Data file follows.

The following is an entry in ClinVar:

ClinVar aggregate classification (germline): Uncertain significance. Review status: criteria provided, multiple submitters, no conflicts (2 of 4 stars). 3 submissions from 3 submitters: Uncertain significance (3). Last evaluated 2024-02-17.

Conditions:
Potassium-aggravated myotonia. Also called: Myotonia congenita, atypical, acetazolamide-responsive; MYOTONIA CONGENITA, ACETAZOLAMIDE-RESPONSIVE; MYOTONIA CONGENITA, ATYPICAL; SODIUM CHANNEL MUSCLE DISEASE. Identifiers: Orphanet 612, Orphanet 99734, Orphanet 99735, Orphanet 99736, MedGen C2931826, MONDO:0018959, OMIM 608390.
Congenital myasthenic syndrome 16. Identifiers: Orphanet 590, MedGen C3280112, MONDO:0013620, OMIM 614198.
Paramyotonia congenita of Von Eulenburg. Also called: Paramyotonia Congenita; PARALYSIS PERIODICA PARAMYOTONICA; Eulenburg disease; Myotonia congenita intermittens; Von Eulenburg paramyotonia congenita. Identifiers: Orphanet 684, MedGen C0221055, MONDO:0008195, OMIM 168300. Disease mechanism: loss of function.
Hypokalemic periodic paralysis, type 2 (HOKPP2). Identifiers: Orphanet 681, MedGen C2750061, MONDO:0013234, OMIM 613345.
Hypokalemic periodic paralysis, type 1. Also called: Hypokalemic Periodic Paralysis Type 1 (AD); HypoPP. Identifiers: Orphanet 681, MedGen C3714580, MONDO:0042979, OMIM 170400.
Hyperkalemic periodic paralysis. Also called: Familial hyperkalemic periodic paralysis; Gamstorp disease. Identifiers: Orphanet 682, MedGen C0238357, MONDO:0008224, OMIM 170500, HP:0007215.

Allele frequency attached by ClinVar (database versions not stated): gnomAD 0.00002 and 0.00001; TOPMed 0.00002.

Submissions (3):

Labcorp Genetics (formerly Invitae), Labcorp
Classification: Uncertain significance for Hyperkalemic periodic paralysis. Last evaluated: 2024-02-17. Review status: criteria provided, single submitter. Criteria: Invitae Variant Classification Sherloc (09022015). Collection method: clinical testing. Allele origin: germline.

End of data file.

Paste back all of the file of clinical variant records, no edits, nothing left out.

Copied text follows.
The following is an entry in ClinVar:

ClinVar aggregate classification (germline): Uncertain significance. Review status: criteria provided, multiple submitters, no conflicts (2 of 4 stars). 3 submissions from 3 submitters: Uncertain significance (3). Last evaluated 2024-02-17.

Conditions:
Potassium-aggravated myotonia. Also called: Myotonia congenita, atypical, acetazolamide-responsive; MYOTONIA CONGENITA, ACETAZOLAMIDE-RESPONSIVE; MYOTONIA CONGENITA, ATYPICAL; SODIUM CHANNEL MUSCLE DISEASE. Identifiers: Orphanet 612, Orphanet 99734, Orphanet 99735, Orphanet 99736, MedGen C2931826, MONDO:0018959, OMIM 608390.
Congenital myasthenic syndrome 16. Identifiers: Orphanet 590, MedGen C3280112, MONDO:0013620, OMIM 614198.
Paramyotonia congenita of Von Eulenburg. Also called: Paramyotonia Congenita; PARALYSIS PERIODICA PARAMYOTONICA; Eulenburg disease; Myotonia congenita intermittens; Von Eulenburg paramyotonia congenita. Identifiers: Orphanet 684, MedGen C0221055, MONDO:0008195, OMIM 168300. Disease mechanism: loss of function.
Hypokalemic periodic paralysis, type 2 (HOKPP2). Identifiers: Orphanet 681, MedGen C2750061, MONDO:0013234, OMIM 613345.
Hypokalemic periodic paralysis, type 1. Also called: Hypokalemic Periodic Paralysis Type 1 (AD); HypoPP. Identifiers: Orphanet 681, MedGen C3714580, MONDO:0042979, OMIM 170400.
Hyperkalemic periodic paralysis. Also called: Familial hyperkalemic periodic paralysis; Gamstorp disease. Identifiers: Orphanet 682, MedGen C0238357, MONDO:0008224, OMIM 170500, HP:0007215.

Allele frequency attached by ClinVar (database versions not stated): gnomAD 0.00002 and 0.00001; TOPMed 0.00002.

Submissions (3):

Labcorp Genetics (formerly Invitae), Labcorp
Classification: Uncertain significance for Hyperkalemic periodic paralysis. Last evaluated: 2024-02-17. Review status: criteria provided, single submitter. Criteria: Invitae Variant Classification Sherloc (09022015). Collection method: clinical testing. Allele origin: germline.